Cap Corse Rouge

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cap corse rouge.contextCap corse rouge

Cap Corse Rouge is among the most famous of French Quinquina, enjoyed for generations by visitors to and residents of the Island of Corsica. It is composed of a variety of local and exotic spices, walnuts, and cinchona bark on a base of Corsican Muscat and Vermentinu mistelles. The result is an aperitif of tremendous depth with a wonderfully dry finish. Traditionally served neat or on ice with tonic or soda. It mixes well with rye whiskey, apple brandy, or brandy.

Since its creation in 1872 by Louis-Napoléon Mattei, Cap Corse Mattei is the oldest and best-known aperitif of Corsica. Still today family-owned, and all macerations, aging, and bottling are done in-house.

Mattei is still today family-owned, and all macerations, aging, and bottling are done in-house. Cap Corse Rouge is traditionally served neat or on ice with tonic or soda, garnished with citrus peel. It mixes well with rye whiskey, especially so in a Boulevardier. 

In 1872, a merchant named Louis-Napoléon Mattei named his aperitif wine after his native Cap Corse, a peninsula of Corsica that juts northward into the Mediterranean. A territory of France, Corsica has over the centuries been influenced by both France and Italy, as well as northern Africa. Mattei discovered the beneficial properties of cinchona tree bark during a voyage to the Caribbean, and he brought it to Cap Corse to blend with local wine. He added spices that made their way through Cap Corse’s bustling port, as well as Cedrat (citron), a thick-peeled ancestor of lemon. Cap Corse Mattei Quinquina was soon exported across the globe.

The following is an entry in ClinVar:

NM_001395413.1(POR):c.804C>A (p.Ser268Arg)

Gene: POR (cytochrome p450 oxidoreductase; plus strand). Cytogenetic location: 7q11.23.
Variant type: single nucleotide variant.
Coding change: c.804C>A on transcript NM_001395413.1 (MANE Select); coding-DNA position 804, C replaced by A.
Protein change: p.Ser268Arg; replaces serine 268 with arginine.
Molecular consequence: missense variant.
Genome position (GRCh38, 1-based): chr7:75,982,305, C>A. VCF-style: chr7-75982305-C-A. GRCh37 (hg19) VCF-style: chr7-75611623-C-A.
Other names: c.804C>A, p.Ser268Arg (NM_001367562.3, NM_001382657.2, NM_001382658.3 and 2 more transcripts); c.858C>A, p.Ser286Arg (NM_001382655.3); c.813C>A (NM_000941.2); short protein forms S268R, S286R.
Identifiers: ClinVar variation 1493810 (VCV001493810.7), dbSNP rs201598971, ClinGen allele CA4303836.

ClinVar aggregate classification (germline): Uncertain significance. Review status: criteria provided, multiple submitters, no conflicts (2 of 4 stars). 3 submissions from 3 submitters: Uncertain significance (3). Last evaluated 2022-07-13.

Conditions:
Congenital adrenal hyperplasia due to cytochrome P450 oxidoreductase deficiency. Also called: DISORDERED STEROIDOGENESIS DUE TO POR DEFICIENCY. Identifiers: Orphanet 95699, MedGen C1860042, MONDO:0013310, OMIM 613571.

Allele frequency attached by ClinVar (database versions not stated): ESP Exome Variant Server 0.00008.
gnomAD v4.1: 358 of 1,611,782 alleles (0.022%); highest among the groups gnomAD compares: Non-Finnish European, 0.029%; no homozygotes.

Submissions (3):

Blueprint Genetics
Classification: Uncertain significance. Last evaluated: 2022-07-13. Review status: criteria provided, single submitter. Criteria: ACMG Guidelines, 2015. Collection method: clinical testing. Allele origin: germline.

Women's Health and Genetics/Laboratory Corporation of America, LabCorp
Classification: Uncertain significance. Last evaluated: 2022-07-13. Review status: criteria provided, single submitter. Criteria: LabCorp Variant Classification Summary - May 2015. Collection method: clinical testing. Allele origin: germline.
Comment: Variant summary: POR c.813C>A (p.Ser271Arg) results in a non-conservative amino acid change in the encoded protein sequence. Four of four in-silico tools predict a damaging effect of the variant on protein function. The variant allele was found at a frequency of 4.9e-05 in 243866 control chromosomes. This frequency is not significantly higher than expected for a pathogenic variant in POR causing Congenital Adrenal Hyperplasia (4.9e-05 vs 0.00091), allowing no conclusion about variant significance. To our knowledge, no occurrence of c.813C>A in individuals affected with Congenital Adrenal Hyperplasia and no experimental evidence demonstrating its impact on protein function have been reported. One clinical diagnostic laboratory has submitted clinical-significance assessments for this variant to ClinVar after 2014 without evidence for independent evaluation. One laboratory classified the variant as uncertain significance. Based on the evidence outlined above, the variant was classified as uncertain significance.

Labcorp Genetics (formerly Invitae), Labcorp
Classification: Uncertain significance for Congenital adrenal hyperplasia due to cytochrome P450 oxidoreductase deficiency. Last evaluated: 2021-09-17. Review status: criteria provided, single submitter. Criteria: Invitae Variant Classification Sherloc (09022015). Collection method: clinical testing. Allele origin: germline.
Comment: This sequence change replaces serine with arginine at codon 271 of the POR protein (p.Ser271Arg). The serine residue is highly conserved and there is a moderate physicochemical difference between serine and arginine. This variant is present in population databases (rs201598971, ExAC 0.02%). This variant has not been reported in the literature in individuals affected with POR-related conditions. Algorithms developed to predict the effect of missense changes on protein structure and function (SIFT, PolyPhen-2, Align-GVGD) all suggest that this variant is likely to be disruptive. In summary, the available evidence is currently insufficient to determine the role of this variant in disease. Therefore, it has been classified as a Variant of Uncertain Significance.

About Chinchona/Quinine  The beneficial properties of the cinchona tree were originally discovered by the Quechua, a people indigenous to Peru and Bolivia, who found it an effective muscle relaxant to calm shivering due to low temperatures. The Quechua would mix the ground bark of cinchona trees with sweetened water to offset the bark’s bitter taste, thus producing tonic water. Jesuit missionaries in the early 1600s brought this back to Rome, where quinine in unextracted form came into use to treat malaria, which was endemic to the swamps and marshes surrounding the city of Rome and responsible for the deaths of several popes, many cardinals, and countless common Roman citizens.

Quinine was isolated and named in 1820 by French researchers, the name is derived from the original Quechua (Inca) word for the cinchona tree bark, quina or quina-quina, which means “bark of bark” or “holy bark”.

Large-scale use of quinine as a malaria preventative started around 1850, consumed in tonics or aperitif wines such as these. With other spices and wines selected to balance, many of these quinine aperitif wines became famous and sought out first as delicious and refreshing aperitif drinks.

Cocktail Recipes

Stir with ice:
1 oz Cap Corse Rouge
1 oz Red Bitter Aperitivo, like Cappelletti or Campari
1 oz rye whiskey
Strain into double rocks glass filled with ice.
Garnish with an orange peel.

Core Reviver
Shake with ice:
0.75 oz Blended Scotch
0.75 oz Cap Corse Rouge
0.75 oz  Peach Liqueur
0.75 oz lemon juice
Strain into a coupe. Garnish with a cherry.

Sentier en Bastia
Stir with ice:
1 oz rye whiskey
1 oz Cap Corse Rouge
1 oz Sweet Vermouth
Strain into an ice-filled double rocks glass.
Garnish with an orange peel.

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